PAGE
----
Reducing cigarette smuggling

R.J. Reynolds wants to fight cigarette smuggling. Maybe it could ask NC to raise tobacco taxes?

R.J. Reynolds has launched an anti-cigarette-smuggling website and hired a former ATF agent to help the company encourage tougher enforcement against the massive flow of cigarettes from low-tax states such as North Carolina to high-tax states such as New York. That’s certainly an improvement compared to RJR’s previous pattern of active collusion with smuggling enterprises. But if Reynolds really wants to reduce the flow of smuggled cigarettes, it could ask the North Carolina legislature to shrink the tax gradient that creates the incentive to smuggle by raising NC’s own cigarette taxes.

Author: Mark Kleiman

Professor of Public Policy at the NYU Marron Institute for Urban Management and editor of the Journal of Drug Policy Analysis. Teaches about the methods of policy analysis about drug abuse control and crime control policy, working out the implications of two principles: that swift and certain sanctions don't have to be severe to be effective, and that well-designed threats usually don't have to be carried out. Books: Drugs and Drug Policy: What Everyone Needs to Know (with Jonathan Caulkins and Angela Hawken) When Brute Force Fails: How to Have Less Crime and Less Punishment (Princeton, 2009; named one of the "books of the year" by The Economist Against Excess: Drug Policy for Results (Basic, 1993) Marijuana: Costs of Abuse, Costs of Control (Greenwood, 1989) UCLA Homepage Curriculum Vitae Contact:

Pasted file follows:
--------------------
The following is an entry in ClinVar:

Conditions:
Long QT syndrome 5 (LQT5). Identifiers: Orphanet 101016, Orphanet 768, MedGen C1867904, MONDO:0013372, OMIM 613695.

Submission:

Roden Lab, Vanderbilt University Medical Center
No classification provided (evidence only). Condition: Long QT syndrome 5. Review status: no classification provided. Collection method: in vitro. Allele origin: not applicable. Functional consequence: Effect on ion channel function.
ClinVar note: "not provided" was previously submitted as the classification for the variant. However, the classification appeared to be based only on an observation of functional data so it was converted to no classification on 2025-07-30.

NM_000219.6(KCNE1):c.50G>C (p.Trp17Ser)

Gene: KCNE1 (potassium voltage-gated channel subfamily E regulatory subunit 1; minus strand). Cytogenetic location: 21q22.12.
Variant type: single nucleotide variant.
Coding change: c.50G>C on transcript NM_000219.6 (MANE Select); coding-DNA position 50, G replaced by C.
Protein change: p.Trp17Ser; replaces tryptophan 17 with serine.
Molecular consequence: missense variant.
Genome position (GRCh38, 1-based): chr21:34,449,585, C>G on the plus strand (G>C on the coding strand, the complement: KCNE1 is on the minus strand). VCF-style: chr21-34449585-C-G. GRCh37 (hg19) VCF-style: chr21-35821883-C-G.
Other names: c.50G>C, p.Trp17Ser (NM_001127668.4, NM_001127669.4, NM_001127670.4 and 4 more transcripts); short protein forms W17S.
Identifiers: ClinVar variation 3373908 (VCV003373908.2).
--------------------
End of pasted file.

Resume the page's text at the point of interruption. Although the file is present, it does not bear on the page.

2 thoughts on “Reducing cigarette smuggling”

  1. Better still: raise Fed tax very high, forbid state tax, and rebate to the states a percentage of tax collected within their borders.

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